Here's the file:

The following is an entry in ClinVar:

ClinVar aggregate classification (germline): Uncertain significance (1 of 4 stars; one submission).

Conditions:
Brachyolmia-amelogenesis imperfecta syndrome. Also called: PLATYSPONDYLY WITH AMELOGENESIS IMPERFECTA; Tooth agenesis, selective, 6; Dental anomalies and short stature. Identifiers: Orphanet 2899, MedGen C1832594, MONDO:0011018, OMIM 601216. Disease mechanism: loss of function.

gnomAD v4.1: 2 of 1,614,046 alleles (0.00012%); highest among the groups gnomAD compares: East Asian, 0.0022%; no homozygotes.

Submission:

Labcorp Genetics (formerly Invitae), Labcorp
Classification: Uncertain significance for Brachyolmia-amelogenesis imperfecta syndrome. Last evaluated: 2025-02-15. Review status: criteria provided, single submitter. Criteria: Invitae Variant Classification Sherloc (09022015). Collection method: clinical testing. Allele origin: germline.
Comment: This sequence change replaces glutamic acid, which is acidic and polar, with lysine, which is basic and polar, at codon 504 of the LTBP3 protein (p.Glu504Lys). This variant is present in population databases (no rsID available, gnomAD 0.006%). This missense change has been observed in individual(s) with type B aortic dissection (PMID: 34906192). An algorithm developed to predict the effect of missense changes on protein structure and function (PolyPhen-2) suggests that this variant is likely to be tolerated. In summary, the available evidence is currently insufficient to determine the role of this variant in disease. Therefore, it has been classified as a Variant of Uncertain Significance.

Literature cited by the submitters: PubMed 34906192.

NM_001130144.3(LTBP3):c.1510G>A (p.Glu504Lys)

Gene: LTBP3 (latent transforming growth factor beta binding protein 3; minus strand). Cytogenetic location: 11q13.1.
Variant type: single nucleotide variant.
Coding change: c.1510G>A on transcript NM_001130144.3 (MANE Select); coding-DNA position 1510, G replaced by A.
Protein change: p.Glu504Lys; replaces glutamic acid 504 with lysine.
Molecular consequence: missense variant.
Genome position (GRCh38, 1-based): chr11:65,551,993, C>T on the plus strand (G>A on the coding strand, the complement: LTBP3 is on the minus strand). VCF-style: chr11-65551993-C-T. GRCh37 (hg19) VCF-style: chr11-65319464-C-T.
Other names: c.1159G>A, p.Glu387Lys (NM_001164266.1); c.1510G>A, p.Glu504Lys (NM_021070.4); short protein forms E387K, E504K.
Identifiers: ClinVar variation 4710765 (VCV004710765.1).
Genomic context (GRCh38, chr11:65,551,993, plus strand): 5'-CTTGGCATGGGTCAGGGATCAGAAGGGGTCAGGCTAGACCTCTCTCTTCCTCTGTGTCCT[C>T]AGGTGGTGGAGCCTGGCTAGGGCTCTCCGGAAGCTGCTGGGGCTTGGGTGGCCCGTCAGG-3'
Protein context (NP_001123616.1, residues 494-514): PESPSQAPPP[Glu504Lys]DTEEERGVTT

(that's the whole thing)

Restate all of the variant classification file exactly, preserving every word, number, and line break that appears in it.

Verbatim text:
The following is an entry in ClinVar:

ClinVar aggregate classification (germline): Uncertain significance (1 of 4 stars; one submission).

Conditions:
Brachyolmia-amelogenesis imperfecta syndrome. Also called: PLATYSPONDYLY WITH AMELOGENESIS IMPERFECTA; Tooth agenesis, selective, 6; Dental anomalies and short stature. Identifiers: Orphanet 2899, MedGen C1832594, MONDO:0011018, OMIM 601216. Disease mechanism: loss of function.

gnomAD v4.1: 2 of 1,614,046 alleles (0.00012%); highest among the groups gnomAD compares: East Asian, 0.0022%; no homozygotes.

Submission:

Labcorp Genetics (formerly Invitae), Labcorp
Classification: Uncertain significance for Brachyolmia-amelogenesis imperfecta syndrome. Last evaluated: 2025-02-15. Review status: criteria provided, single submitter. Criteria: Invitae Variant Classification Sherloc (09022015). Collection method: clinical testing. Allele origin: germline.
Comment: This sequence change replaces glutamic acid, which is acidic and polar, with lysine, which is basic and polar, at codon 504 of the LTBP3 protein (p.Glu504Lys). This variant is present in population databases (no rsID available, gnomAD 0.006%). This missense change has been observed in individual(s) with type B aortic dissection (PMID: 34906192). An algorithm developed to predict the effect of missense changes on protein structure and function (PolyPhen-2) suggests that this variant is likely to be tolerated. In summary, the available evidence is currently insufficient to determine the role of this variant in disease. Therefore, it has been classified as a Variant of Uncertain Significance.

Literature cited by the submitters: PubMed 34906192.

NM_001130144.3(LTBP3):c.1510G>A (p.Glu504Lys)

Gene: LTBP3 (latent transforming growth factor beta binding protein 3; minus strand). Cytogenetic location: 11q13.1.
Variant type: single nucleotide variant.
Coding change: c.1510G>A on transcript NM_001130144.3 (MANE Select); coding-DNA position 1510, G replaced by A.
Protein change: p.Glu504Lys; replaces glutamic acid 504 with lysine.
Molecular consequence: missense variant.
Genome position (GRCh38, 1-based): chr11:65,551,993, C>T on the plus strand (G>A on the coding strand, the complement: LTBP3 is on the minus strand). VCF-style: chr11-65551993-C-T. GRCh37 (hg19) VCF-style: chr11-65319464-C-T.
Other names: c.1159G>A, p.Glu387Lys (NM_001164266.1); c.1510G>A, p.Glu504Lys (NM_021070.4); short protein forms E387K, E504K.
Identifiers: ClinVar variation 4710765 (VCV004710765.1).
Genomic context (GRCh38, chr11:65,551,993, plus strand): 5'-CTTGGCATGGGTCAGGGATCAGAAGGGGTCAGGCTAGACCTCTCTCTTCCTCTGTGTCCT[C>T]AGGTGGTGGAGCCTGGCTAGGGCTCTCCGGAAGCTGCTGGGGCTTGGGTGGCCCGTCAGG-3'
Protein context (NP_001123616.1, residues 494-514): PESPSQAPPP[Glu504Lys]DTEEERGVTT